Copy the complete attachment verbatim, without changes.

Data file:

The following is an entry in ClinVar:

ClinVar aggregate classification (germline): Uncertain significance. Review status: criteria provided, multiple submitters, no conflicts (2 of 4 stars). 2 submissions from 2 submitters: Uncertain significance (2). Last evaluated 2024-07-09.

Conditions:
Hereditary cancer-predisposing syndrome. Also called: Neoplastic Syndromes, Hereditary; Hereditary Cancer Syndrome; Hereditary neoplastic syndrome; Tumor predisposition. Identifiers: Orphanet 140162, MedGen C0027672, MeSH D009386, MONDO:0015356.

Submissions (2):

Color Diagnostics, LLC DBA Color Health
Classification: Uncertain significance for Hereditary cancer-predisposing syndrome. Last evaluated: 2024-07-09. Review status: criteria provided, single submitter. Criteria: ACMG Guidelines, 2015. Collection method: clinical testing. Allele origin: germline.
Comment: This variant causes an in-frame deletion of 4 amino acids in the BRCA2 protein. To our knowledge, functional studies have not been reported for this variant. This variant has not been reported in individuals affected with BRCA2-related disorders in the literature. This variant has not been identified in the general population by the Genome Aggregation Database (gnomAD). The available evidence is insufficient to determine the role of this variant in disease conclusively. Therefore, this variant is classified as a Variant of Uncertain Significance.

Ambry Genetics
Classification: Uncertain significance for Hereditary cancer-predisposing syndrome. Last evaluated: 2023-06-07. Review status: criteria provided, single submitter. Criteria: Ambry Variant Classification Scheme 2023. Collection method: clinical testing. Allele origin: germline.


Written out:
The following is an entry in ClinVar:

ClinVar aggregate classification (germline): Uncertain significance. Review status: criteria provided, multiple submitters, no conflicts (2 of 4 stars). 2 submissions from 2 submitters: Uncertain significance (2). Last evaluated 2024-07-09.

Conditions:
Hereditary cancer-predisposing syndrome. Also called: Neoplastic Syndromes, Hereditary; Hereditary Cancer Syndrome; Hereditary neoplastic syndrome; Tumor predisposition. Identifiers: Orphanet 140162, MedGen C0027672, MeSH D009386, MONDO:0015356.

Submissions (2):

Color Diagnostics, LLC DBA Color Health
Classification: Uncertain significance for Hereditary cancer-predisposing syndrome. Last evaluated: 2024-07-09. Review status: criteria provided, single submitter. Criteria: ACMG Guidelines, 2015. Collection method: clinical testing. Allele origin: germline.
Comment: This variant causes an in-frame deletion of 4 amino acids in the BRCA2 protein. To our knowledge, functional studies have not been reported for this variant. This variant has not been reported in individuals affected with BRCA2-related disorders in the literature. This variant has not been identified in the general population by the Genome Aggregation Database (gnomAD). The available evidence is insufficient to determine the role of this variant in disease conclusively. Therefore, this variant is classified as a Variant of Uncertain Significance.

Ambry Genetics
Classification: Uncertain significance for Hereditary cancer-predisposing syndrome. Last evaluated: 2023-06-07. Review status: criteria provided, single submitter. Criteria: Ambry Variant Classification Scheme 2023. Collection method: clinical testing. Allele origin: germline.